Structured Exception Handling

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Demo Code

How Exception Management Works

  1. An exception is thrown
  2. The application tries to handle the exception up call stack
  3. If the exception is not handled, the application will finally show dreaded "unhandled exception"

Good structured exception management techniques will help you avoid unhandled exceptions. You can decrease the chance of a user seeing an unhandled exception by implementing a global exception manager.

Common Areas of Exception

Throwing Exceptions

If you throw your own exception, try to limit to truly exceptional cases. An exceptional case is when the application encounters a critical and irreparable situation like those described above.

When throwing your own exceptions its important to select the correct exception. Often you will want to use ApplicationException, ArgumentException, NotImplementedException, or perhaps some other flavor of exception. You also have the option of creating your own custom exception.

Custom Exceptions

When you create custom exceptions, there are a few guidelines to keep in mind.

[Serializable]
public class CustomException : ApplicationException
{
	public CustomException(){}

	public CustomException(string message) : 
		base(message){}

	public CustomException(string message, 
	        Exception innerException) : 
		base(message,innerException) {}
}
                

The class doesn't do much and it doesn't have to do much. The benefit of the custom exceptions is that they are strongly typed.

Handling Exceptions

There are two parts to handling an exception: back and front end processing. You must do something on the server to deal with the exception and you must do another "something" to notify the user that an exceptional occurance has happened.

Publishing Exeptions

Publishing exceptions will record the exception information to a database, an event/error log, email or some other form of persistence. There are some tools available to help you do this. The Microsoft Exception Management Application Block has the basic plumbing to publish exceptions like this and my employer has a framework where this functionality is already baked in to an application.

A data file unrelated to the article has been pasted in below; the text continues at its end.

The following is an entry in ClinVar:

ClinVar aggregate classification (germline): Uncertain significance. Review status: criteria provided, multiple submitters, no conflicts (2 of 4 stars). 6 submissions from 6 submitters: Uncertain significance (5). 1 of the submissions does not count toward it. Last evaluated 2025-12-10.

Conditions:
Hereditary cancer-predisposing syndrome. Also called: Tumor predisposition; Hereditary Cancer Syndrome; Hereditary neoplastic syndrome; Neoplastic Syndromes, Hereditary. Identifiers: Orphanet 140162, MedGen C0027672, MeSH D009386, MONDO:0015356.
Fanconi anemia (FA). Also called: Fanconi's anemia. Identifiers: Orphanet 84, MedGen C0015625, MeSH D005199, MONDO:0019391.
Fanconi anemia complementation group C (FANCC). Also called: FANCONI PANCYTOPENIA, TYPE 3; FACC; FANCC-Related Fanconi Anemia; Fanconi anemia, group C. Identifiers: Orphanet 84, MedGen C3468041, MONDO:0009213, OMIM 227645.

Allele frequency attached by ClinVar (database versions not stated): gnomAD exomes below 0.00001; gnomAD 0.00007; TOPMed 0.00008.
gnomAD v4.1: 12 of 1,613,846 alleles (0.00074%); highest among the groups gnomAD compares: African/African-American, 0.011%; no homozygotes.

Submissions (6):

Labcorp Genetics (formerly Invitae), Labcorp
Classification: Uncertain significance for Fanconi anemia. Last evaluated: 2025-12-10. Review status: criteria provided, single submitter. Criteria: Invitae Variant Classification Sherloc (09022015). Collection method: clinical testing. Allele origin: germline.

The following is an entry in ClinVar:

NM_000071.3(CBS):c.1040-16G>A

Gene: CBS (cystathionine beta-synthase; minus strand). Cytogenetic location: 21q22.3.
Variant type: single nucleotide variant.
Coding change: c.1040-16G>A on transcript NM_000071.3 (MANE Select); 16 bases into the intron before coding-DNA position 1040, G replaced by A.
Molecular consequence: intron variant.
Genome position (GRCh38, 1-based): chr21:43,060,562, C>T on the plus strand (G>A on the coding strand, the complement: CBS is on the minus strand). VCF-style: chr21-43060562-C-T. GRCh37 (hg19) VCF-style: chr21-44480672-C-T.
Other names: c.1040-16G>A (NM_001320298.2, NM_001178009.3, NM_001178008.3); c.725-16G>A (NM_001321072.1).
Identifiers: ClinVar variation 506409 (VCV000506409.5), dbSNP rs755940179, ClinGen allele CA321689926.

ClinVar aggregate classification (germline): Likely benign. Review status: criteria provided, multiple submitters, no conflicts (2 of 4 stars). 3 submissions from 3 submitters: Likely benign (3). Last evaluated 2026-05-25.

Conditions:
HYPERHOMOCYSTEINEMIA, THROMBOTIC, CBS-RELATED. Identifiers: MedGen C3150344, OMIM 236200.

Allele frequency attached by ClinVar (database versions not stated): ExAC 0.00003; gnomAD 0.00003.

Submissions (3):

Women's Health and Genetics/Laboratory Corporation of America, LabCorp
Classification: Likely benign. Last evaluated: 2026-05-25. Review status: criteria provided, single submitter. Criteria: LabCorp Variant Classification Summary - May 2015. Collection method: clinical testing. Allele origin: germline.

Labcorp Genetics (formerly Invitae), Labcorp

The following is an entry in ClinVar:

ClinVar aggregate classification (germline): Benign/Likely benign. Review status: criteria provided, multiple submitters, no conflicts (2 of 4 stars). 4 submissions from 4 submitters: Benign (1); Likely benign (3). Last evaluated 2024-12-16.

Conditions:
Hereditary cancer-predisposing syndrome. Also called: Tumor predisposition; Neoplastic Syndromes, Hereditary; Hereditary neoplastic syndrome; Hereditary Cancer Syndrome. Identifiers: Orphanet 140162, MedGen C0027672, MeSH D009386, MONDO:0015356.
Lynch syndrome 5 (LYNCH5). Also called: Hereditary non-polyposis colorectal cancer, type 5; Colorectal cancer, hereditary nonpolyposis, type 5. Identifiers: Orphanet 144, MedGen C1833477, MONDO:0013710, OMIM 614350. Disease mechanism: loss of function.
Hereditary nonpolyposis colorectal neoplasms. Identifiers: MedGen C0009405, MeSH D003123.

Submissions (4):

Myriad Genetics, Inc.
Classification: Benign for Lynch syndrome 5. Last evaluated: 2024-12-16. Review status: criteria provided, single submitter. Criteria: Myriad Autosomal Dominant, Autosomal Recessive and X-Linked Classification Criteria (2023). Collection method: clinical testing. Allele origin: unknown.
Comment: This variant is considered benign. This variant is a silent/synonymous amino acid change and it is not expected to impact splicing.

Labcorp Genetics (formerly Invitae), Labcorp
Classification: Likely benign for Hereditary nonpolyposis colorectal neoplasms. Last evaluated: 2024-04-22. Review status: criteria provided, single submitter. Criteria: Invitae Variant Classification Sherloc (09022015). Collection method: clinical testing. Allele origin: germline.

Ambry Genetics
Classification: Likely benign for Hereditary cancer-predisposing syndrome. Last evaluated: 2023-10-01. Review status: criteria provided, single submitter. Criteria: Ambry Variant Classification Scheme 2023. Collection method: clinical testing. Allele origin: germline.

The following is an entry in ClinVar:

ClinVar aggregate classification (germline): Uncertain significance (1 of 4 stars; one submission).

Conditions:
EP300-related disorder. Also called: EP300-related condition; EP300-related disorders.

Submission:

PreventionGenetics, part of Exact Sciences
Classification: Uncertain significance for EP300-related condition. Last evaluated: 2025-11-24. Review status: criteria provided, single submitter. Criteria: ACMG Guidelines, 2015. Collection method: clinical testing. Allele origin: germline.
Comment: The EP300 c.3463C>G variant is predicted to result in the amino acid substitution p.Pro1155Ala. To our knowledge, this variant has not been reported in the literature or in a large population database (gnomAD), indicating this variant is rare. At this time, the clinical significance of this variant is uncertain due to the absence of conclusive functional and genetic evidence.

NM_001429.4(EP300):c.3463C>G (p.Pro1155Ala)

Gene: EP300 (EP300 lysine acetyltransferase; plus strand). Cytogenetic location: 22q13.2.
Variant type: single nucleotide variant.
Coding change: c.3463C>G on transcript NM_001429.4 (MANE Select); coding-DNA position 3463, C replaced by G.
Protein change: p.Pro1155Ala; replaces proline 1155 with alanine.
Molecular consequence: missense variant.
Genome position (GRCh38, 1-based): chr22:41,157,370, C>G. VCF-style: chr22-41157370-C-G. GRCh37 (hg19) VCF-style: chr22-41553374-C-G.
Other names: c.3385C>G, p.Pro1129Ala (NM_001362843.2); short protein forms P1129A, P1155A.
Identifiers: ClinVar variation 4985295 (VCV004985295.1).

Notifing the User

I have come up with a system that makes notifing the user very easy.

Each page in your web application should inherit from your own base class that subclasses System.Web.UI.Page in order to encapsulate the functionality of a WebForms page. Once you have this base class you can place very useful additions to your application in the class.

What I do is programmatically add in a CustomValidator control on to each page. Then when an exception is being handled the program will carry out a few actions. First, the exception is published, second the exception message is set equal to the CustomValidator's ErrorMessage property and the CustomValidator's IsValid property is flagged as false. Finally the method will write the exception information to the output window so the details are available even after I have closed the browser window. To polish everything off a ValidationSummary control is added to the ASPX page to display any error information to the user. (See the example for details)

Unhandled Exceptions

Unhandled exceptions may be avoided by implementing a global exception handler. ASP.NET does have a construct to hide unhandled exceptions from the user by turning on CustomErrors in the web.config, but just protecting the user from an ugly screen is not enough. A global exception handler will publish unhandled exception and then show the user a friendly page. (See the example for details)

Best Practices

Resources